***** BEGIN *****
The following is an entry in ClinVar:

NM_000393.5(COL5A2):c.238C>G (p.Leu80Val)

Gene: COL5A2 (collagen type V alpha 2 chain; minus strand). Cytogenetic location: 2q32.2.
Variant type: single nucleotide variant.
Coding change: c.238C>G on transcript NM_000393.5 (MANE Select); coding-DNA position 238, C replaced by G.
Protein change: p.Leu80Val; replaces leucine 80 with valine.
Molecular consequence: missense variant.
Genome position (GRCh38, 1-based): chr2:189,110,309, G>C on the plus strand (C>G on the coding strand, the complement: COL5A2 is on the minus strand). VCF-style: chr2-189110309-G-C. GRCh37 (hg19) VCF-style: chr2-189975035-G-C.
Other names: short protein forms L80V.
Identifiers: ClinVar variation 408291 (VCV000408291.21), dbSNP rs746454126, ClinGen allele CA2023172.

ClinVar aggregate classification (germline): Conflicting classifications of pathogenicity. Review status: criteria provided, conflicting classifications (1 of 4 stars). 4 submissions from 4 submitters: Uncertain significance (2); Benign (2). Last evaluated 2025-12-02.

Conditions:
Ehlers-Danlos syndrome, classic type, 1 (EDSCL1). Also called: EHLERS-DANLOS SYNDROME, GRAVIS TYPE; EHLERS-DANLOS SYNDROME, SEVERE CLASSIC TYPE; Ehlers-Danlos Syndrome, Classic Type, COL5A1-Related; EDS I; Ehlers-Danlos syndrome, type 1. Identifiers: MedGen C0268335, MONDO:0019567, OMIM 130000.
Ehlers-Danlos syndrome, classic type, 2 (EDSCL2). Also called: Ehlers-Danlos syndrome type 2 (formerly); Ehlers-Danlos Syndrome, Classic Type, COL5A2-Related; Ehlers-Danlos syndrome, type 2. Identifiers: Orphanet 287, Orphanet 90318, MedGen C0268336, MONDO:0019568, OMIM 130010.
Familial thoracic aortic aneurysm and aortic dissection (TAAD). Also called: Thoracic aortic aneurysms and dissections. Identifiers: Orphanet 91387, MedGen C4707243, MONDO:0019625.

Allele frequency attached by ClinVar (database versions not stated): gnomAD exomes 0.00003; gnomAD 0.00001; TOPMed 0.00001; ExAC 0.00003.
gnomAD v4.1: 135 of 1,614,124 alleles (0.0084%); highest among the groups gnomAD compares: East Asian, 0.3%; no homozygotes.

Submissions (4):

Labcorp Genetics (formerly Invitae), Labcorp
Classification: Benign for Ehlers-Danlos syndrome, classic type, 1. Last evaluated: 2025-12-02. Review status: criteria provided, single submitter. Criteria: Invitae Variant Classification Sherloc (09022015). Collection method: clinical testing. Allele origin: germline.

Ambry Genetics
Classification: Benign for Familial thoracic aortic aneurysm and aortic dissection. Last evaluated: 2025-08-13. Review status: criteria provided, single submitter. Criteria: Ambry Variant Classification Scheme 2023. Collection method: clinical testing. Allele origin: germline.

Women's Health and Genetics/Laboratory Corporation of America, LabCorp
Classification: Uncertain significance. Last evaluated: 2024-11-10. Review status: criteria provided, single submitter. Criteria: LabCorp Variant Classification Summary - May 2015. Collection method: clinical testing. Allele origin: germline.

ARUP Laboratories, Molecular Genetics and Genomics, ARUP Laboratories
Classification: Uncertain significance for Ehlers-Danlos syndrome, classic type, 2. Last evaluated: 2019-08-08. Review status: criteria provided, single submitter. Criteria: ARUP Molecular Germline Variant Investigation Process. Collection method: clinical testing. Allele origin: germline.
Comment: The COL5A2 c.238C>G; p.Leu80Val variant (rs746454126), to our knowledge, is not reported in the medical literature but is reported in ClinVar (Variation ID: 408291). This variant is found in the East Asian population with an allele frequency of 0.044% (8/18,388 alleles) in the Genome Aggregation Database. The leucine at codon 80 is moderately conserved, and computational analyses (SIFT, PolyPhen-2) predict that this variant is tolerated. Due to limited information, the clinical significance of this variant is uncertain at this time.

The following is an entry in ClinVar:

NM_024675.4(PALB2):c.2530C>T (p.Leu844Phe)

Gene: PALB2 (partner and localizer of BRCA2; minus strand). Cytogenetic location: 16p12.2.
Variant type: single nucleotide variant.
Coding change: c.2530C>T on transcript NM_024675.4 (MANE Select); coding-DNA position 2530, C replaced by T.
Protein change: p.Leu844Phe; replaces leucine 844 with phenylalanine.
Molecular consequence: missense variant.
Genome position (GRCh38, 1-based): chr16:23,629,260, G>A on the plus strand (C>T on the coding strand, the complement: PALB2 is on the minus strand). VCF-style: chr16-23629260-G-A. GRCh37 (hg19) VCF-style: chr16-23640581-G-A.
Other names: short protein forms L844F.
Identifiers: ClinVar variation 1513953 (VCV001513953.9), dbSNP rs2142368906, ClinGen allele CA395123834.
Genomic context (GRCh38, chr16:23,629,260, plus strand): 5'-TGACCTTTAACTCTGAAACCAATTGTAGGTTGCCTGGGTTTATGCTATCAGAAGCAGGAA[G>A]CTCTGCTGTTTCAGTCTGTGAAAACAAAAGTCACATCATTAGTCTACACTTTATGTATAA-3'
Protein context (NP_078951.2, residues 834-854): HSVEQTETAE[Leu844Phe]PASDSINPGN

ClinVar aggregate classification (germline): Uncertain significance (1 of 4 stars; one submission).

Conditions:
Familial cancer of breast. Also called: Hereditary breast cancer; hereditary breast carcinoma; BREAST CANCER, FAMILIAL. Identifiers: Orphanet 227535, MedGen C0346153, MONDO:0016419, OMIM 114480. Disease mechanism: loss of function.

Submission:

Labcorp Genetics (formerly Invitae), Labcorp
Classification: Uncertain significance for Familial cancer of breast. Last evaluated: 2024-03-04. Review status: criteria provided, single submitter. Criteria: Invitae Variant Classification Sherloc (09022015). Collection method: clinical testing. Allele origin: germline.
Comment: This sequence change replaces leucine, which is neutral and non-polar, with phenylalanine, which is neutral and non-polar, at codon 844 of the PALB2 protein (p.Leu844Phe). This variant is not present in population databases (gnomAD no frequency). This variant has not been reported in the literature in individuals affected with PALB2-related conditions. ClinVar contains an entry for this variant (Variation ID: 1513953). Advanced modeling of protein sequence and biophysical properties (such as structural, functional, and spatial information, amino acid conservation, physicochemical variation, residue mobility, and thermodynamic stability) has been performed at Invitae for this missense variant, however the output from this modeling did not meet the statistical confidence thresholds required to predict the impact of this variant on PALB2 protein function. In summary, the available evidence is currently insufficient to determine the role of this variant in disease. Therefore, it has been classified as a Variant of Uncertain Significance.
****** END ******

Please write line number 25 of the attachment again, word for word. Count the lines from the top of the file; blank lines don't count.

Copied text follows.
ARUP Laboratories, Molecular Genetics and Genomics, ARUP Laboratories